My instructor’s edited response:
There is controversy over China’s dealing with N.K defectors in international community.
The international community (including the U.S.) raises questions about N.K’s human rights and criticizes both N.K. and China about violation of human rights.
South Korea has also come to realized the gravity of these issues. S.K. has been reluctant to pass N.K. human rights laws and press N.K. about it, because N.K. defectors are a “hot potato” for both the liberals and the conservatives in South Korea’s political terrain. If S.K. increases its pressure on N.K. with human rights issues and incites N.K., they would bear animosity against S.K. and claim that it’s interruption of domestic affairs.
(N.K may also bring up the National Security Law issues to fire back and stir up international community’s opinion)
If massive N.K. defectors are allowed to go to S.K. or a third country (i.e. America), it could cause two possible negative problems (socio-economic, and foreign relations problems between S.K. and China, and S.K. and the U.S.)
First, I think S.K is economically not ready to absorb or control the influx of massive N.K. defectors to S.K. even China allows N.K defectors to go to S.K as political refugee.
S.K already learned this lesson about negative aspects (economic burden) of unification from Germany after East Germany’s collapse. S.K does not have enough of a safety net to accept N.K defectors.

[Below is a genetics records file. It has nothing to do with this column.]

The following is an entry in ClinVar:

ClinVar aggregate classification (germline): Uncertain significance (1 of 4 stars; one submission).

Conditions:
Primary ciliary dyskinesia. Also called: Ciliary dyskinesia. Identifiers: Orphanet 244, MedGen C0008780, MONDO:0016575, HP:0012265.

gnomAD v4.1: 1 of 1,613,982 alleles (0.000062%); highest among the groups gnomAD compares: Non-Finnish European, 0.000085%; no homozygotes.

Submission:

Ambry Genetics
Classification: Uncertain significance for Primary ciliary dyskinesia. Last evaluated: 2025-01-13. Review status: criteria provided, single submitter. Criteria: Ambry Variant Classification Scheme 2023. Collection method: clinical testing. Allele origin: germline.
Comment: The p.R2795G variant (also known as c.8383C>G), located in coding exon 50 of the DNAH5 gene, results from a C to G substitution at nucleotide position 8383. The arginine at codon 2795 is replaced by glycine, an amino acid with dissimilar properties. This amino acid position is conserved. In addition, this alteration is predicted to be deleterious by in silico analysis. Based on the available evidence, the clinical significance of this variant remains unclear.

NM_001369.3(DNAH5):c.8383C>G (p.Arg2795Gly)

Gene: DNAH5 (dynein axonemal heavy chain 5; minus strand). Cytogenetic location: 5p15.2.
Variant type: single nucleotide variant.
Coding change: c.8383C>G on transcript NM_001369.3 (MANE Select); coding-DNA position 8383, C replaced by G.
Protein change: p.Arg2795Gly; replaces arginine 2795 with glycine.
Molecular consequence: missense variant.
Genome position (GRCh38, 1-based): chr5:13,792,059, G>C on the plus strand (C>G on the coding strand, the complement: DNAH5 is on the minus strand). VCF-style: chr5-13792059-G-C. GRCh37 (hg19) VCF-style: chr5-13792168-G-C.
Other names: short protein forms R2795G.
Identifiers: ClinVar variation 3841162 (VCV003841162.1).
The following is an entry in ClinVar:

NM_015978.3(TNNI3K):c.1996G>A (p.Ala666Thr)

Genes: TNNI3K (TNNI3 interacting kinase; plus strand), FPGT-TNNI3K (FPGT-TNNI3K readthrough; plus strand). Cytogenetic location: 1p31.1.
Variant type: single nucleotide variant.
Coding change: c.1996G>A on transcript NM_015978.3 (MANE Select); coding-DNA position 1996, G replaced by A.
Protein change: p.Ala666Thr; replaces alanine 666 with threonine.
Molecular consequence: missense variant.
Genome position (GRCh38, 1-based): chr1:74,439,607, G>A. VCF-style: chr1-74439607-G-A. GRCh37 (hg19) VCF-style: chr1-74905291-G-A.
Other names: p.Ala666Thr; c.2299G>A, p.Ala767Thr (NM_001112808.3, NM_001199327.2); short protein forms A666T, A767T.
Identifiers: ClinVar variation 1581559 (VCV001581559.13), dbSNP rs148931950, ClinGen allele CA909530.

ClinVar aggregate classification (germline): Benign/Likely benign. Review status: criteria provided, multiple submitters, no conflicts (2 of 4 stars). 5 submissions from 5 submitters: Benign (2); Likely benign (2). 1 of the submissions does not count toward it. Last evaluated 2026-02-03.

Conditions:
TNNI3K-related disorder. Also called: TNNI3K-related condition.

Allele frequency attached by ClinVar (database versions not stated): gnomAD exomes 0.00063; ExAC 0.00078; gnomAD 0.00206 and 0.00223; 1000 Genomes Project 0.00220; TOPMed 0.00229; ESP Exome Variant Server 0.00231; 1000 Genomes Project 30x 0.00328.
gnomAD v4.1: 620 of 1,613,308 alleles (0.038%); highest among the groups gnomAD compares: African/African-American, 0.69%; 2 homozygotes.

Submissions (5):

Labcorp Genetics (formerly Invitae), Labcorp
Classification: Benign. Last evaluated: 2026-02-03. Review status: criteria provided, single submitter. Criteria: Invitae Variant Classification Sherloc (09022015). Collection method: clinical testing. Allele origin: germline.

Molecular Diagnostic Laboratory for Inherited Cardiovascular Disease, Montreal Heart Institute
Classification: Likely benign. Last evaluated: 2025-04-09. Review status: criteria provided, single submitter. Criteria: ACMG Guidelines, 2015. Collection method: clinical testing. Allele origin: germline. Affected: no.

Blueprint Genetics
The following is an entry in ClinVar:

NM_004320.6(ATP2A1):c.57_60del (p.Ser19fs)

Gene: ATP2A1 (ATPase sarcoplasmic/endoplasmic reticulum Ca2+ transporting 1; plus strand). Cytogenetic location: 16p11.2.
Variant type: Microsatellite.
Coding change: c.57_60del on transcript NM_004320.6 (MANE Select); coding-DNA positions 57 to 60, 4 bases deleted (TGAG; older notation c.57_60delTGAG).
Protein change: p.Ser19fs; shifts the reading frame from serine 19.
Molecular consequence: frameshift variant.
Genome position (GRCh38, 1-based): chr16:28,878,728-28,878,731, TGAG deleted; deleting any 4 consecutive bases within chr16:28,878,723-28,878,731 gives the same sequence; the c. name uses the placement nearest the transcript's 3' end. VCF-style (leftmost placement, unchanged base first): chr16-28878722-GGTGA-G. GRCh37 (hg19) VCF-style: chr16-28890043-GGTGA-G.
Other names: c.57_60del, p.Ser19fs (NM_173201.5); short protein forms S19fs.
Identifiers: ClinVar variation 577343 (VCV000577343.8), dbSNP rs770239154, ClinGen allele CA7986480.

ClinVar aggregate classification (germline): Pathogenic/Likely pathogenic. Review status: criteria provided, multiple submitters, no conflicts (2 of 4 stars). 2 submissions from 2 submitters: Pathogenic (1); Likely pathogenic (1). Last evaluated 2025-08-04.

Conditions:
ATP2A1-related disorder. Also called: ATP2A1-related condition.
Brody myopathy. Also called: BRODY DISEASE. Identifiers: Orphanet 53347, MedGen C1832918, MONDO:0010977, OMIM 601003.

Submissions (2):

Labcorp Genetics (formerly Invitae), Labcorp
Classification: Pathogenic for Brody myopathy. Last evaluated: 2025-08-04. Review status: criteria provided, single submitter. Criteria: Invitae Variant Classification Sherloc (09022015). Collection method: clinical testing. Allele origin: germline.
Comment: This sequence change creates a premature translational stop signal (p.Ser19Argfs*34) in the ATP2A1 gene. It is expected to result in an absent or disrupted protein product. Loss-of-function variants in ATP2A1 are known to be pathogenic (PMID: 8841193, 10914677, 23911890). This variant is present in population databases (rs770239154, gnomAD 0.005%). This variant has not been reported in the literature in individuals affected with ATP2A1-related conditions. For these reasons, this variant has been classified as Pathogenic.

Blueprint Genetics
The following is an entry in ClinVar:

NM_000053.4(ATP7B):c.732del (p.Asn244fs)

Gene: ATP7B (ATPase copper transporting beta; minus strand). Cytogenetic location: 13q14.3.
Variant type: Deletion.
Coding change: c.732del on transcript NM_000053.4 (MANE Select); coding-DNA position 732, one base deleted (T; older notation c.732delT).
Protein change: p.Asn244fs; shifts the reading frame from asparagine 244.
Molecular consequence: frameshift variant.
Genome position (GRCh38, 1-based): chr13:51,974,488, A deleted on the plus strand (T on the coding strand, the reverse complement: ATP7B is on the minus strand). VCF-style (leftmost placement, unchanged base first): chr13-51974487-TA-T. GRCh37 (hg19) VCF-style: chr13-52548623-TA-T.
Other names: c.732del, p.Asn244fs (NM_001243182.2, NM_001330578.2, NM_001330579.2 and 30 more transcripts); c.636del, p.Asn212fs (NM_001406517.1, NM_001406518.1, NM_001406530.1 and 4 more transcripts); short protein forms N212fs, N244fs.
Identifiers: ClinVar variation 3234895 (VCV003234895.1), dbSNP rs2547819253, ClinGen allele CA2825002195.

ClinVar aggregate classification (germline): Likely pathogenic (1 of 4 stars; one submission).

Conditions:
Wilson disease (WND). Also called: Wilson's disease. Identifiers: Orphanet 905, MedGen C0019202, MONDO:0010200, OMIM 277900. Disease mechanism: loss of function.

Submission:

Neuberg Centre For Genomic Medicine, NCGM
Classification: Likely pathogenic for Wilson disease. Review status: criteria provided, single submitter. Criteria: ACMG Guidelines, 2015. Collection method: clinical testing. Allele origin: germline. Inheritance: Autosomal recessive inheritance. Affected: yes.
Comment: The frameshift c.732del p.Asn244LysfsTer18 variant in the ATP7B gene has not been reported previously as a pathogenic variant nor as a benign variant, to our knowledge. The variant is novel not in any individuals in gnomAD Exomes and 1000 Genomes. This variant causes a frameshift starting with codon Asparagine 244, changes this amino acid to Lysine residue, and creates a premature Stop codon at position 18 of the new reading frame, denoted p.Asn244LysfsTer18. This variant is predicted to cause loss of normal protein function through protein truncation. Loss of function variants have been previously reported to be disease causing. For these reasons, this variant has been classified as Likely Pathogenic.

That’s why even the conservative regime (이명박 administration) does not sternly stand up against N.K’s terrible human rights situation, despite the conservative wing’s calling for economic sanctions (stopping economic aids).
As you mentioned, N.K. defectors are likely to be discriminated or to be exploited due to lack of understanding capitalism. Especially low skilled N.K defectors may compete with third world labors and struggle with surviving in capitalism) It may result in socio-economic disparity between South Koreans and North Korean defectors. That would be a potential hinderance on unification.
Second, Political tensions between two Koreas, China, and the U.S may escalate depending on the choices they make over the N.K. defectors. This is a possible scenario. If massive N.K defectors stay and cause social unrest in China it may result in N.K.’s tighter border security and more oppression on defectors. It would finally lead to further deteriorating N.K human rights.
If the majority of N.K defectors choose to go to America instead of S.K. for political reasons, and the U.S. accepts more N.K defectors, It would severely damage the image of S.K. as a democratic country or member of the OECD. This scenario is the same as the POWs of the Korean War who were exiled to third-party countries (South America).
In conclusion, In order to raise questions about N.K. human rights and to respond to international community’s calling for harsher policies against N.K., S.K. needs to be superior to N.K in terms of human rights. Then, S.K needs to use effectively both sticks and carrots to deal with N.K.
Unfortunately at this moment, South Korea does not have any effective tools to break the current impasse between two Koreas. Because N.K. does not want economic aids from S.K, instead, N.K. wants to make a deal with the U.S to shrink S.K.’s influence. The worst scenario may come to reality.